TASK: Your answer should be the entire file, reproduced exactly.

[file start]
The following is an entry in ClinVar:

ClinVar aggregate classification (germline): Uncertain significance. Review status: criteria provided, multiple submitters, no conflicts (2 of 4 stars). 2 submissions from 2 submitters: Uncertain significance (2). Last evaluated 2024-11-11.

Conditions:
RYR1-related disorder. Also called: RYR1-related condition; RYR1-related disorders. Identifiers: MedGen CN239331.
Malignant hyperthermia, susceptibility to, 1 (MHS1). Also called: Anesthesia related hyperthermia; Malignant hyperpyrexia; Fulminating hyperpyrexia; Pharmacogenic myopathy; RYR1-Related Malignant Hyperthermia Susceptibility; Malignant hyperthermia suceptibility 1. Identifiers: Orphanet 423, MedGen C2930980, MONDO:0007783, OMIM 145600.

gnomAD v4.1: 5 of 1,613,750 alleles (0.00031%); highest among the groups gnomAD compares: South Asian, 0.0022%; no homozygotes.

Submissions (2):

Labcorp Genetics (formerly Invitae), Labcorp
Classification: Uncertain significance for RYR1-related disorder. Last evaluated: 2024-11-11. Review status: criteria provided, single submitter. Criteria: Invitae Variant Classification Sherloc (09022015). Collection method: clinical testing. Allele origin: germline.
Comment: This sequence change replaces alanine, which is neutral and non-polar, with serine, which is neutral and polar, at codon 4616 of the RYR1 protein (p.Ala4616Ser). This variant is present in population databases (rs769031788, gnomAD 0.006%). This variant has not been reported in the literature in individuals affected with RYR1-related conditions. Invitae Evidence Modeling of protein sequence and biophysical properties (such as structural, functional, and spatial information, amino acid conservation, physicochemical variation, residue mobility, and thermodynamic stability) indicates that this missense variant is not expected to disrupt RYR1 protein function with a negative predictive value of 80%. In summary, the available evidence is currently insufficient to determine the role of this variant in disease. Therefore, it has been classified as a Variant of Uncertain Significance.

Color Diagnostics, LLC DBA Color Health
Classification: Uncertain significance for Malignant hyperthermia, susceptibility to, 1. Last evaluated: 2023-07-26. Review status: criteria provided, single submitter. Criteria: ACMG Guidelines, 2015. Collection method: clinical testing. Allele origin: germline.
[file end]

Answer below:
The following is an entry in ClinVar:

ClinVar aggregate classification (germline): Uncertain significance. Review status: criteria provided, multiple submitters, no conflicts (2 of 4 stars). 2 submissions from 2 submitters: Uncertain significance (2). Last evaluated 2024-11-11.

Conditions:
RYR1-related disorder. Also called: RYR1-related condition; RYR1-related disorders. Identifiers: MedGen CN239331.
Malignant hyperthermia, susceptibility to, 1 (MHS1). Also called: Anesthesia related hyperthermia; Malignant hyperpyrexia; Fulminating hyperpyrexia; Pharmacogenic myopathy; RYR1-Related Malignant Hyperthermia Susceptibility; Malignant hyperthermia suceptibility 1. Identifiers: Orphanet 423, MedGen C2930980, MONDO:0007783, OMIM 145600.

gnomAD v4.1: 5 of 1,613,750 alleles (0.00031%); highest among the groups gnomAD compares: South Asian, 0.0022%; no homozygotes.

Submissions (2):

Labcorp Genetics (formerly Invitae), Labcorp
Classification: Uncertain significance for RYR1-related disorder. Last evaluated: 2024-11-11. Review status: criteria provided, single submitter. Criteria: Invitae Variant Classification Sherloc (09022015). Collection method: clinical testing. Allele origin: germline.
Comment: This sequence change replaces alanine, which is neutral and non-polar, with serine, which is neutral and polar, at codon 4616 of the RYR1 protein (p.Ala4616Ser). This variant is present in population databases (rs769031788, gnomAD 0.006%). This variant has not been reported in the literature in individuals affected with RYR1-related conditions. Invitae Evidence Modeling of protein sequence and biophysical properties (such as structural, functional, and spatial information, amino acid conservation, physicochemical variation, residue mobility, and thermodynamic stability) indicates that this missense variant is not expected to disrupt RYR1 protein function with a negative predictive value of 80%. In summary, the available evidence is currently insufficient to determine the role of this variant in disease. Therefore, it has been classified as a Variant of Uncertain Significance.

Color Diagnostics, LLC DBA Color Health
Classification: Uncertain significance for Malignant hyperthermia, susceptibility to, 1. Last evaluated: 2023-07-26. Review status: criteria provided, single submitter. Criteria: ACMG Guidelines, 2015. Collection method: clinical testing. Allele origin: germline.